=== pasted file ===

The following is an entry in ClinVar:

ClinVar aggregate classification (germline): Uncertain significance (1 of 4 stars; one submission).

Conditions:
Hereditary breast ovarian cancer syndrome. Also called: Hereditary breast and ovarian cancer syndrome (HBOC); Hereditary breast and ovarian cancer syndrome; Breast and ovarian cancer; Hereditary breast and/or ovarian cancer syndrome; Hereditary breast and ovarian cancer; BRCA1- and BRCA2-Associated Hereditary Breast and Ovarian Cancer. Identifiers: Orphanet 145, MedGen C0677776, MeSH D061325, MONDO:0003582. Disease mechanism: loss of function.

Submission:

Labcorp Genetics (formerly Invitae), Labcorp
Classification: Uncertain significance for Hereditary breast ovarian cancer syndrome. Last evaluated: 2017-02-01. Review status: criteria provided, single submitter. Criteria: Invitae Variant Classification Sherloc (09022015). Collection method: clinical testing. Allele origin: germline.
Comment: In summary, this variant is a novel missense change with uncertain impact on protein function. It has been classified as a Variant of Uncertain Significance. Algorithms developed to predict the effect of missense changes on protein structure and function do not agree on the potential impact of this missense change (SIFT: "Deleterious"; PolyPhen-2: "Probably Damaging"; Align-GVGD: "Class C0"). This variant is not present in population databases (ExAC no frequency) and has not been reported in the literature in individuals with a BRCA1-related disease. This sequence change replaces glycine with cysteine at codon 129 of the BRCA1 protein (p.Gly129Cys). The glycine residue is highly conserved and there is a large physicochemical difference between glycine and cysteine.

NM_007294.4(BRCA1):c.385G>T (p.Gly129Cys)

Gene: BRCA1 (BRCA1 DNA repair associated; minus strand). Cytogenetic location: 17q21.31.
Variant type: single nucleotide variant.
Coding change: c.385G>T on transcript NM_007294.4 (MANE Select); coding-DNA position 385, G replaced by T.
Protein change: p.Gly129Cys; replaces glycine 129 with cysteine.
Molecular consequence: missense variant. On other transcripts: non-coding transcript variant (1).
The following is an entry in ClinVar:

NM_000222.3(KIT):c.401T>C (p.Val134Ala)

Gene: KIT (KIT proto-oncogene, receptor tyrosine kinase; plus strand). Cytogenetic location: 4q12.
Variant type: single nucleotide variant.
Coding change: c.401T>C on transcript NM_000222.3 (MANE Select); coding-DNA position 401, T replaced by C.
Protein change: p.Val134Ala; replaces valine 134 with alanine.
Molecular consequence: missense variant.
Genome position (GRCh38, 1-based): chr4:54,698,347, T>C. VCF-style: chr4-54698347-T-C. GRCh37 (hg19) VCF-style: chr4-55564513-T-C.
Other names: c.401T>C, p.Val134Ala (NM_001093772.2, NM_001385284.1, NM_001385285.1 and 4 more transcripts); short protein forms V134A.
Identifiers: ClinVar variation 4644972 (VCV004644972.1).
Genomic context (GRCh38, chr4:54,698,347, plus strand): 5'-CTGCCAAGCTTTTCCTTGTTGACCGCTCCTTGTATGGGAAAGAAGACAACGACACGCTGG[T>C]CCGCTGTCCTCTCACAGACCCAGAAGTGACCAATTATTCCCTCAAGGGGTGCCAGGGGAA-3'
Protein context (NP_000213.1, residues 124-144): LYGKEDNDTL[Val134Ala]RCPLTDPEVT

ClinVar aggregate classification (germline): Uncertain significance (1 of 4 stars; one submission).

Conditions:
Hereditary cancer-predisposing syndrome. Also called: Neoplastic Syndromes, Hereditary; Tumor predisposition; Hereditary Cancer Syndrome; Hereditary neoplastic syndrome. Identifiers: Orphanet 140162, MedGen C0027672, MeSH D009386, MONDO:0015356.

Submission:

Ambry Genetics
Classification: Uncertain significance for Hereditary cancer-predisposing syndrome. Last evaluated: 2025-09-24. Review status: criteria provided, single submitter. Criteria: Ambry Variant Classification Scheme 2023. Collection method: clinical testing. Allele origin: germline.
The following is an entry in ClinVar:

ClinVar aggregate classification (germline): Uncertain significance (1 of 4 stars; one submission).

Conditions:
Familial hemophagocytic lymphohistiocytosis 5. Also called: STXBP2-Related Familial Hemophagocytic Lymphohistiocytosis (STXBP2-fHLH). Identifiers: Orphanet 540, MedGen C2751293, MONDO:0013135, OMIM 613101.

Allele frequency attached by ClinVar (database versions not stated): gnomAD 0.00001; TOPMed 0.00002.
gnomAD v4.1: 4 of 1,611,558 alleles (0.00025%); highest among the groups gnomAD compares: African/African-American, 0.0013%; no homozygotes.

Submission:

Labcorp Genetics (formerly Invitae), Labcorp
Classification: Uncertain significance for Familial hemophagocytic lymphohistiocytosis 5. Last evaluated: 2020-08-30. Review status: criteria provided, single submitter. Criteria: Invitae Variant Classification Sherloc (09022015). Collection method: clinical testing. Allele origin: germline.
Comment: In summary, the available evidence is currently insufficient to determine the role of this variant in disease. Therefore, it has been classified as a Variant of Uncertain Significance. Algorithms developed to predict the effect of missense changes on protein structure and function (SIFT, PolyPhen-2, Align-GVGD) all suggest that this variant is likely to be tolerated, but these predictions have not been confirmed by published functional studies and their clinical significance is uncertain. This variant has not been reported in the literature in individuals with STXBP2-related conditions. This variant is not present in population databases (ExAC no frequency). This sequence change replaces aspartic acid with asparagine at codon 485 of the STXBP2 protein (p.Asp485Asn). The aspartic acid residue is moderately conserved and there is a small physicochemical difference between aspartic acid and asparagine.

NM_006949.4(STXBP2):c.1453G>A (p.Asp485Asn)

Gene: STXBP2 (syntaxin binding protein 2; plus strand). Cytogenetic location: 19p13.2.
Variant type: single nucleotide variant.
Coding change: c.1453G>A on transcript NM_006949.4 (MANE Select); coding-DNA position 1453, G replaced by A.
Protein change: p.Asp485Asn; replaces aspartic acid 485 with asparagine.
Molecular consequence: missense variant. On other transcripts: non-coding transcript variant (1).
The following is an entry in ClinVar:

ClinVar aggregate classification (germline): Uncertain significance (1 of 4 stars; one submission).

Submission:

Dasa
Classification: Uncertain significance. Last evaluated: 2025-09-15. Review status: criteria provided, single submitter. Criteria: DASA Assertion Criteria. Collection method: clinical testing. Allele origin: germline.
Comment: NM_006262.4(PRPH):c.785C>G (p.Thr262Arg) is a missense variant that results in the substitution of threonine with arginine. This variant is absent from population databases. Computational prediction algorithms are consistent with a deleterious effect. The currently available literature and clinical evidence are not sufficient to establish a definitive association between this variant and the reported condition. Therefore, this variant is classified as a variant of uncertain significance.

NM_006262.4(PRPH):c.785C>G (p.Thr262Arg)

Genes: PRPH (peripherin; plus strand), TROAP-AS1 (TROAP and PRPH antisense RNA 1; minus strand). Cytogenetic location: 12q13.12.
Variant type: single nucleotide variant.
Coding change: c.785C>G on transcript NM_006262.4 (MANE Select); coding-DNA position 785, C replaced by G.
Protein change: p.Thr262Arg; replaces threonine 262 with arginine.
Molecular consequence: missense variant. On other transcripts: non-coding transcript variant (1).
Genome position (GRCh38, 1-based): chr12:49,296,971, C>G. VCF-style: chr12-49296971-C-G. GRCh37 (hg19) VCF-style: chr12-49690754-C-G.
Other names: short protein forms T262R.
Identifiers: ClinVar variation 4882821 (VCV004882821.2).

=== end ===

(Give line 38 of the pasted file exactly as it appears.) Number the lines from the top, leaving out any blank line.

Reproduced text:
gnomAD v4.1: 4 of 1,611,558 alleles (0.00025%); highest among the groups gnomAD compares: African/African-American, 0.0013%; no homozygotes.